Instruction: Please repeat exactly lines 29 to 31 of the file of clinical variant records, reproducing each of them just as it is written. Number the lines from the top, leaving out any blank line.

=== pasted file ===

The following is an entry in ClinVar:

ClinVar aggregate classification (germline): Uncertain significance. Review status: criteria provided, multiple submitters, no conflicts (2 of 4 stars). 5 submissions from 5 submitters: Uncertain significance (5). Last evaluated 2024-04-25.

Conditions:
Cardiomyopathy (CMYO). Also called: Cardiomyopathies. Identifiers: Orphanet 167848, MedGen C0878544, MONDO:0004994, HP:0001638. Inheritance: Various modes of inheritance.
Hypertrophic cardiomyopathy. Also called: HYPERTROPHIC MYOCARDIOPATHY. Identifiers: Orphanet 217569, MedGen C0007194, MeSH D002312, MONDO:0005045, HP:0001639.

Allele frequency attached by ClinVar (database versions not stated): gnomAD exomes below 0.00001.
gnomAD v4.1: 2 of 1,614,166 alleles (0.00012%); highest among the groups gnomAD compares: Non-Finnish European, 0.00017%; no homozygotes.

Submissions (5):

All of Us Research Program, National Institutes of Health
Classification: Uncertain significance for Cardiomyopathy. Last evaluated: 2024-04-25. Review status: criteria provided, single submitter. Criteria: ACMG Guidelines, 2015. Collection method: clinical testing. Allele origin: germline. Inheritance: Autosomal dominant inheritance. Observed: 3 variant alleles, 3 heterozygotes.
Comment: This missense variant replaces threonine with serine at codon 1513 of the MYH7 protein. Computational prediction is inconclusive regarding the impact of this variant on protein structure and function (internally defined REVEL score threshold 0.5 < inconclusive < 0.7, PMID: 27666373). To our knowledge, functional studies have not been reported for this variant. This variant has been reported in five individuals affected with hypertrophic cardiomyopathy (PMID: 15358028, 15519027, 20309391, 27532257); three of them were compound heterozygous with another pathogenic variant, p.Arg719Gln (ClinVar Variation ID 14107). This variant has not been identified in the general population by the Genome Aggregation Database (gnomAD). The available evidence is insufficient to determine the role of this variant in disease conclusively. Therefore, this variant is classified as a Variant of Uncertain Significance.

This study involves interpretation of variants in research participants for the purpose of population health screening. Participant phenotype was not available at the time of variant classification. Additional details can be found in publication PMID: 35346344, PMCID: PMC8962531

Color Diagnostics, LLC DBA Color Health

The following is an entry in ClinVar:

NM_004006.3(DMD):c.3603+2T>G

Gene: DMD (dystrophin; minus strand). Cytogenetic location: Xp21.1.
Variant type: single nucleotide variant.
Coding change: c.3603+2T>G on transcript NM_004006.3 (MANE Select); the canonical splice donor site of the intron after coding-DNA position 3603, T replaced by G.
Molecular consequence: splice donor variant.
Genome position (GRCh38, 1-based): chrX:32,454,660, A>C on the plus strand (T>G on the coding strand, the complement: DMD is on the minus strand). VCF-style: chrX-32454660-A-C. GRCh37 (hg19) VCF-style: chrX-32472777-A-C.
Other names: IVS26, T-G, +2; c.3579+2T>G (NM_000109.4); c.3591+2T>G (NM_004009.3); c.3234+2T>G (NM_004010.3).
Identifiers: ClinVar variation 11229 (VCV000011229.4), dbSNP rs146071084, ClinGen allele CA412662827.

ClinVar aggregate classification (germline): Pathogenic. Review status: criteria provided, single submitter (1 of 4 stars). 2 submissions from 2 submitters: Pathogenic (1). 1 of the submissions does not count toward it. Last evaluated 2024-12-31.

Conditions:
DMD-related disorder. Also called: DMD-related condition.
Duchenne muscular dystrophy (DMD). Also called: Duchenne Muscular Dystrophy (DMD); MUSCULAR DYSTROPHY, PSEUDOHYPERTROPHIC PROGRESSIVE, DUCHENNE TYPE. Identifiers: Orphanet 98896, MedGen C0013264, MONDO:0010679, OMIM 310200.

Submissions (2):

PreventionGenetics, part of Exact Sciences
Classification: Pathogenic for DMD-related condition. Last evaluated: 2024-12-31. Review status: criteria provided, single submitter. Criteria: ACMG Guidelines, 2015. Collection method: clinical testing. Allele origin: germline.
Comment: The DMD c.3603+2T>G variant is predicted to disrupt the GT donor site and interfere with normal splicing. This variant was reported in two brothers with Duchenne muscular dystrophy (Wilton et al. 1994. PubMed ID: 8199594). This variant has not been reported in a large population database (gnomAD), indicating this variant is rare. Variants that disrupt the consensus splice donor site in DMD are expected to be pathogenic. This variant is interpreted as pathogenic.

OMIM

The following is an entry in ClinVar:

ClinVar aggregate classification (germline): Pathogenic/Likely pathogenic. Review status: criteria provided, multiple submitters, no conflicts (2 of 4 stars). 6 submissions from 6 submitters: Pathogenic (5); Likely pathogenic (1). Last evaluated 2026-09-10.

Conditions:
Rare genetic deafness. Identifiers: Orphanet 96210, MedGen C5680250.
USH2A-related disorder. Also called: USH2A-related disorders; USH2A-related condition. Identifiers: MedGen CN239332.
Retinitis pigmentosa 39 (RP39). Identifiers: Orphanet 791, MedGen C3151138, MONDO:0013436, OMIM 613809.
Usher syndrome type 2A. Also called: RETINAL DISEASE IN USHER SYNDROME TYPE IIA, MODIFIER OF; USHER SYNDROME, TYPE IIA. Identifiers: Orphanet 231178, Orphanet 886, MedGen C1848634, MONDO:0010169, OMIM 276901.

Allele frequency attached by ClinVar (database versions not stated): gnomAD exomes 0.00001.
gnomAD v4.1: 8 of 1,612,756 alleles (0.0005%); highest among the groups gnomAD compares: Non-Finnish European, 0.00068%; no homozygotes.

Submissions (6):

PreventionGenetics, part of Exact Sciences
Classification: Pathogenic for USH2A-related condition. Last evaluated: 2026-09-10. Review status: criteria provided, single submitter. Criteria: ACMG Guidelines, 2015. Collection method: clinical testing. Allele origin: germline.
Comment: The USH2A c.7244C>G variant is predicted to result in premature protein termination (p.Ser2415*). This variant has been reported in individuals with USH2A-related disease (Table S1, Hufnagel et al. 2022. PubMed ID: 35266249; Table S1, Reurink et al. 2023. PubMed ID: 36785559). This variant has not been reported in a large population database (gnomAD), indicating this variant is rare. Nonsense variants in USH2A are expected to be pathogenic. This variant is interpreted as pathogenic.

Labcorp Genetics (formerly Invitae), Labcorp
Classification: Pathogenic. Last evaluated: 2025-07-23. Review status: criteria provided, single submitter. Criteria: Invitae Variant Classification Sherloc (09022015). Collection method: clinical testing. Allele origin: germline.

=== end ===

Classification: Pathogenic for DMD-related condition. Last evaluated: 2024-12-31. Review status: criteria provided, single submitter. Criteria: ACMG Guidelines, 2015. Collection method: clinical testing. Allele origin: germline.
Comment: The DMD c.3603+2T>G variant is predicted to disrupt the GT donor site and interfere with normal splicing. This variant was reported in two brothers with Duchenne muscular dystrophy (Wilton et al. 1994. PubMed ID: 8199594). This variant has not been reported in a large population database (gnomAD), indicating this variant is rare. Variants that disrupt the consensus splice donor site in DMD are expected to be pathogenic. This variant is interpreted as pathogenic.

OMIM